Freer and more flexible than with a Golf GTI
Felix, is a photographer, model and road cyclist. With 26,000 training kilometers, he creates a realistic picture of our society and mobility in Europe and Africa.
Hey Felix, who are you, what do you do?
I am a trained banker and business data processing specialist. But employment is not for me. That's why I work freelance as a fashion photographer and model - I'm also a passionate road cyclist.
A passionate road cyclist - Isn't that everyone these days?
Hahaha, yes you're right, since the pandemic, it feels like twice as many people ride bikes - as the market shows. It's still very hard to get bikes or parts that are in demand. I've been riding road bikes since I was a kid. In the summer vacations, we often went to Alpes d'Huez for the Tour de France, and that's when I got hooked. I rode in the club for many years, accompanied the Tour du Sénégal as a mechanic for Embrace The World, or races in Congo and Kenya.
What did you learn there?
That being a bike mechanic in professional sports is a tough job. But it was good to try it out. The NGO tours enable riders in Eritrea or Kenya to climb the ladder into new worlds of life. With the equivalent of 3,000 euros in tour pay, they can really make something for themselves. For the Europeans traveling with them, it's good training - and a real cultural exchange.
That means you're a professional?
I might have been. I was out for a few years, partying, modeling, enjoying life. When you get out of this sport at 18, it's hard to make up for it. I modeled in Australia for a while. There I raced against pros like Caleb Ewan, Chris Sutton or Cadel Evans. Today I train a lot in Mallorca - about 26,000 kilometers a year.
Do you only ride road bikes?
No, I ride an old Kettler aluminum from my father. I had so many bikes stolen in Hamburg that I ended up choosing a worthless everyday bike. For larger set-ups and shoots, I take my old VW-Vento. But I only fill it up every six to eight weeks.
What's your connection to muli?
The connection came through Tim Kaiser, I share a studio with him where I run my analog photo lab among other things. Tim has been working with muli for a while and just did the new photos for the website. The studio was full of mulis for weeks, I like the bikes and what's behind them. When Tim hit me up for a shoot, I was happy to say yes.
Do you believe in the mobility revolution?
I live right on Stephansplatz - on one of Hamburg's main arterial roads. It's unbearable in the summer when the AMG drivers let their exhausts bang at night. It's unbelievable how much space we give up for cars in our society that just stand around. But yes, things are changing. With e-mobility and rising fuel prices, people are rethinking. I myself wrote a bachelor's thesis on mobility solutions using sharing. In cities like Helsinki, it has been possible to combine all transport options in an app in such a way that I can decide on the fastest, most sustainable or cheapest route with just one click. That's where we need to go.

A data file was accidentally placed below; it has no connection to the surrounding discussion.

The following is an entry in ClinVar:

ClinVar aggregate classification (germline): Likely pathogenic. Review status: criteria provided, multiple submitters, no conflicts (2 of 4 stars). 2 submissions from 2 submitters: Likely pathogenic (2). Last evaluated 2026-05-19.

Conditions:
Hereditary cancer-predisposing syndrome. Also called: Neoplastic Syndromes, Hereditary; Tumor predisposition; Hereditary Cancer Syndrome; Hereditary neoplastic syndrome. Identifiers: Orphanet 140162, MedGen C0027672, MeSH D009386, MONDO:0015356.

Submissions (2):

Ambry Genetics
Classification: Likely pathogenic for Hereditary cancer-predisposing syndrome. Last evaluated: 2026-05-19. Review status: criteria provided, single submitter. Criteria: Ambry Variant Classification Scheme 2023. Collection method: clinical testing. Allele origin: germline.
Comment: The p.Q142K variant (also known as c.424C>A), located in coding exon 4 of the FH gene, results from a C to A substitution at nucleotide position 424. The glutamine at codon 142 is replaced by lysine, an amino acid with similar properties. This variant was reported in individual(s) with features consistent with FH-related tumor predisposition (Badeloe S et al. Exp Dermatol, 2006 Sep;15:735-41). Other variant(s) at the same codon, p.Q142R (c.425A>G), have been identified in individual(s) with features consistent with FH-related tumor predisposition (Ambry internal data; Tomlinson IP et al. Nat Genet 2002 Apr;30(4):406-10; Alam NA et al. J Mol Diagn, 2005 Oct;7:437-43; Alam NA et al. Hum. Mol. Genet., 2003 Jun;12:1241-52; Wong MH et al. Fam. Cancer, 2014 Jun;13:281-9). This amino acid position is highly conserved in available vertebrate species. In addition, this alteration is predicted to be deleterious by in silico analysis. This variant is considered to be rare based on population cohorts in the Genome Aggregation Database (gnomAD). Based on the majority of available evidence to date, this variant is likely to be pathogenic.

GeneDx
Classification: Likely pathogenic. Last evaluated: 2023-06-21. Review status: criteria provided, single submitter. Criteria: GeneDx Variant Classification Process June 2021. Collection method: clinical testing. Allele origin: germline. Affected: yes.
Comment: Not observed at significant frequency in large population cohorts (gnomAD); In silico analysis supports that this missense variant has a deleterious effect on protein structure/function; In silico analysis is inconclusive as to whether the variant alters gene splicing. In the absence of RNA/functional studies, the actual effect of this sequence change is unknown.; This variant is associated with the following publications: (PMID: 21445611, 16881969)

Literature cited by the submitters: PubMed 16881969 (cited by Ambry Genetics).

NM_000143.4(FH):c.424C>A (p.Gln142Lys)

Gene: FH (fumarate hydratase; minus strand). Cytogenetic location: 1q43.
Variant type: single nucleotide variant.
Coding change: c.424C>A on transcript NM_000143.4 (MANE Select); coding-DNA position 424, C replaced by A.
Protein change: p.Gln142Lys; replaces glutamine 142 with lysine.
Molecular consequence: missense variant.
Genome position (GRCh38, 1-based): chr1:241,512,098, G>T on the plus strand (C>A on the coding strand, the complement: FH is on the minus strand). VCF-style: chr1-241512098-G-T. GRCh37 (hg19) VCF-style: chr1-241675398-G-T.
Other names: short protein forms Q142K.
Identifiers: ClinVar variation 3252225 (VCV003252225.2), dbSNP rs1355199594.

How do we get there?
Automatically. When I was little, it was important for the big boys to drive Golf GTIs, to have lots of horsepower under the hood. Now we're big ourselves, some of us have good jobs, and we could buy big or comfortable cars. But we don't. It is a much greater luxury to be able to move freely and flexibly. The car has had its day as a status symbol in Europe. Cities are becoming quieter and more livable. I believe that.
Is the car only obsolete in Europe?
As a status symbol, yes, at least that's how it feels here in the West. In China, where a large middle class is growing up, cars are being bought en masse. And in mud hut settlements in Kenya, I learned that if you have money, you buy a bicycle. Those with more money buy a moped, and those with even more money buy a car. That is also understandable. Fortunately, material possessions are playing an increasingly minor role in my environment.
But the Vento remains?
Yes, I tried sharing services for a while - but the opportunity costs are high when you're gondolaing around a lot of equipment. The mobility mix is what matters. I use my bikes almost exclusively. Driving the old Vento until it can't anymore - that's also sustainable.
Your ideas for an even faster traffic turnaround?
1 euro commuter tax for bicycles. And someone has to take the key away from the AMG bangers.
Thanks for the interview!